Stories From Deep Time

How one man’s passion for the fossils of ‘an uninteresting rock’ has resulted in a unique collection.
This article appeared in Vol. 12, No. 1 - 2015


Steve Etches is a man with a passion – and a very crowded garage. 

Born in the county of Dorset in southern England, not so many miles from the world-famous Jurassic coast, Steve found his first echinoid fossil at the age of five, but it was not until he had a family of his own that he began to think a little more about the treasure which lay beneath his feet. 

“I had no formal academic training in geology – I owned a heating and plumbing company – but thought that fossil hunting would be a great family hobby,” he explains. “But I got hooked far more than they did! Dorset is just so rich in fossils; I very soon started collecting.” 

Unrivalled Collection 

Steve Etches and one of his best discoveries – a fully articulated ichthyosaur, its final meal of fish and squid visible within the ribcage. (Source: Jane Whaley) Now a World Heritage Site, the Jurassic Coast extends for about 130 km, and has the greatest succession of exposed Jurassic rocks in the world. Geologists and palaeontologists have flooded to the area since the early nineteenth century. But Steve realised that there was one formation that did not get as much attention as the others – the Kimmeridge Clay, well known to the oil and gas industry as the richest source rock in the North Sea and approximately 530 metres thick in Dorset. 

“The Kimmeridge Clay has been described as ‘the most uninteresting rock for fossil collecting in the Jurassic’, because more often than not, fossils that were found were crushed and distorted, therefore interest in that formation was not as great as other stratas of the Jurassic period,” Steve says. “However, although some fossils have been flattened, and are therefore hard to collect, the fine clay often means the fossils are well preserved, some even with soft part preservation.”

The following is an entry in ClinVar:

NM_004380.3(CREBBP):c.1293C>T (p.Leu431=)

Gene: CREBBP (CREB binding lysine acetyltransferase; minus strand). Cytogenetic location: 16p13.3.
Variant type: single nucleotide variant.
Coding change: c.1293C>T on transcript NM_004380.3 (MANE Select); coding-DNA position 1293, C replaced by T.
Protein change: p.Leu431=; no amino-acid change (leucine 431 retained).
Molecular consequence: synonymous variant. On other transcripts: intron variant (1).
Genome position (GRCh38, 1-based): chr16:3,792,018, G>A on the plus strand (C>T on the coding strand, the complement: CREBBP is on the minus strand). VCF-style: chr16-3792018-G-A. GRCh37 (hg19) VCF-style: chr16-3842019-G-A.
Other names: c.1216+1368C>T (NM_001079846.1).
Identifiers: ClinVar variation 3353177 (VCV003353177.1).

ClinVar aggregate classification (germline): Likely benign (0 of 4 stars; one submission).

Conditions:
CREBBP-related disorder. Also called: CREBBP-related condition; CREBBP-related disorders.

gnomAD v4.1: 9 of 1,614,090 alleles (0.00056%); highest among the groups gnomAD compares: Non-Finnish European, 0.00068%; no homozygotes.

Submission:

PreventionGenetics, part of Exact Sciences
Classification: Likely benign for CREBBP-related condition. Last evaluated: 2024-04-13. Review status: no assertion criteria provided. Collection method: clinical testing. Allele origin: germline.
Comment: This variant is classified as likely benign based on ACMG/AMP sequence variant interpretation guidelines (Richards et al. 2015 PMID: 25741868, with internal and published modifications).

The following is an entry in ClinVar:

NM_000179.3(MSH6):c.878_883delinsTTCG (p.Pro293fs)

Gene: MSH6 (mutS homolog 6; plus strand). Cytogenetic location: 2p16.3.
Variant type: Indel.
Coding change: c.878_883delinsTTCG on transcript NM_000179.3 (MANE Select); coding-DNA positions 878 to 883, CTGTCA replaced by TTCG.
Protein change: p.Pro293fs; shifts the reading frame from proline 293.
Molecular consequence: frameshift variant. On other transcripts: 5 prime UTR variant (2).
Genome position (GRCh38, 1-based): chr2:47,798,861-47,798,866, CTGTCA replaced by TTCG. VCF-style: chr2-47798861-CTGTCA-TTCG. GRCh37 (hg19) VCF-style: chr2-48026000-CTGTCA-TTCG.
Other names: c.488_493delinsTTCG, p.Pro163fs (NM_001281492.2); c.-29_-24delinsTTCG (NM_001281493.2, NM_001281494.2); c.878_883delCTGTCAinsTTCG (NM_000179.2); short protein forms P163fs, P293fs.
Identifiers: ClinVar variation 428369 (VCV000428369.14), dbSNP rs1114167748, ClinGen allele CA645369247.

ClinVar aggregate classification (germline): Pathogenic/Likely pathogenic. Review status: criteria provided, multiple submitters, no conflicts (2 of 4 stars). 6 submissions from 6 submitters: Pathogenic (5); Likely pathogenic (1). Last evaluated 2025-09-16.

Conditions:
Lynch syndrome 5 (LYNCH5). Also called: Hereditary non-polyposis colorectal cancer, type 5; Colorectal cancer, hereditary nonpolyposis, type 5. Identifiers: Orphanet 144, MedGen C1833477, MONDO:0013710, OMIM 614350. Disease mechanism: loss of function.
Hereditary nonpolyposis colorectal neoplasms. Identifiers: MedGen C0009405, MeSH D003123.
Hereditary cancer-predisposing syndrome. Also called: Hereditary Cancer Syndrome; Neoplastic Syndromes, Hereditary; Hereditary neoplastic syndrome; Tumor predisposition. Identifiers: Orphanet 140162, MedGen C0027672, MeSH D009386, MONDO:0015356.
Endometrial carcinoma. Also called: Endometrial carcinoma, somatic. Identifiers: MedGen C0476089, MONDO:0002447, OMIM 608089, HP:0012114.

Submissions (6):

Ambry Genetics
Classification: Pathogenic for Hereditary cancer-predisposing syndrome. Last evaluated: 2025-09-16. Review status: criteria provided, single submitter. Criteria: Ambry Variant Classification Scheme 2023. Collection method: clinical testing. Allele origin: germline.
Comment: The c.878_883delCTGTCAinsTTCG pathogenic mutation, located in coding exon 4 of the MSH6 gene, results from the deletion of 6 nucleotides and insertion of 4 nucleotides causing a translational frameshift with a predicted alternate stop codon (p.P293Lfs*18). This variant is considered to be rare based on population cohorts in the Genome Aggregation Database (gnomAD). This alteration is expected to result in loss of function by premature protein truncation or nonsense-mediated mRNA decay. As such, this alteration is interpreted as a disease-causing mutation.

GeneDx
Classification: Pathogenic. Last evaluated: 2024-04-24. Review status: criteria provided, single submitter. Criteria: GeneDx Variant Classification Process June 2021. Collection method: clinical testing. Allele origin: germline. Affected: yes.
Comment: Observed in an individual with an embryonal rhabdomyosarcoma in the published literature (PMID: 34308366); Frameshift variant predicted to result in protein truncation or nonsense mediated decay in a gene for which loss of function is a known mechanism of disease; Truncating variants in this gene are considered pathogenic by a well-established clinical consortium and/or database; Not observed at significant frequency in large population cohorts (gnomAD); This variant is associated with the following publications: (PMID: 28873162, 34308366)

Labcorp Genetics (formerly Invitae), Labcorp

Over the last 35 years, Steve has amassed an unrivalled collection of over 2,000 Late Jurassic specimens, including the world’s first ammonite eggs, the first pterosaur skull from the Kimmeridge clay of Britain, the largest collection of pterosaur remains, and a Kimmerigian fish collection, recognised by the Natural History Museum as being the most diverse. Steve is an excellent and painstaking fossil preparator, taking many hundreds of hours to clean some of the fossil specimens. 

  • Osteichthyes (bony fish) specimen. (Source: The Etches Collection)

  • Ichthyosauria (marine reptile) specimen. (Source: The Etches Collection)

  • Pterosaur (flying reptile) specimen. (Source: The Etches Collection)

  • Ammonite eggs. (Source: The Etches Collection)

A Permanent Home 

Having accumulated this amazing collection, Steve had a problem. “I set up a display in my garage, gradually overflowing into the living room, then the dining room. They needed a new home. The collection was attracting interest from the academic community. I love discussing the collection with them and have been lucky enough to work with some excellent geologists. But lack of space means that the collection is not currently housed together and viewings can only be made by appointment.” 

In 1998 PESGB led a field trip of their delegates to the Dorset coast, and as part of that visit they came to view the collection in Kimmeridge. From this visit PESGB were enthralled with the collection and keen to contribute funding to create a permanent home and museum for the fossils. 

“Five years ago they gave me £60,000 to formulate plans, enabling us to set up a board of trustees and prepare a website, pamphlets and other material needed to raise the serious money required to build a purposebuilt museum and education centre,” continues Steve. “Much to our delight, we were awarded about £2.7 million by the Heritage Lottery Fund (HLF). With hard work from the Kimmeridge Trust (the charity set up to raise additional and ongoing funds for the collection) we have matched the HLF grant with funding from Trusts and private sponsors, including further support from PESGB, and the museum is about to become a reality. Building starts early this year and we hope to welcome the first visitors in early 2016.” 

The Etches Collection will be situated very appropriately in the village of Kimmeridge on the Dorset coast. As well as housing his amazing collection, which Steve has gifted to the museum, the Etches Collection will include educational and research areas, as well as a workshop where visitors can learn about the painstaking processes involved in cleaning and preserving fossil specimens. 

A fitting home for such a unique and important collection, and a fine tribute to an amateur palaeontologist who has always sought to advance science and his own knowledge through his passion. 


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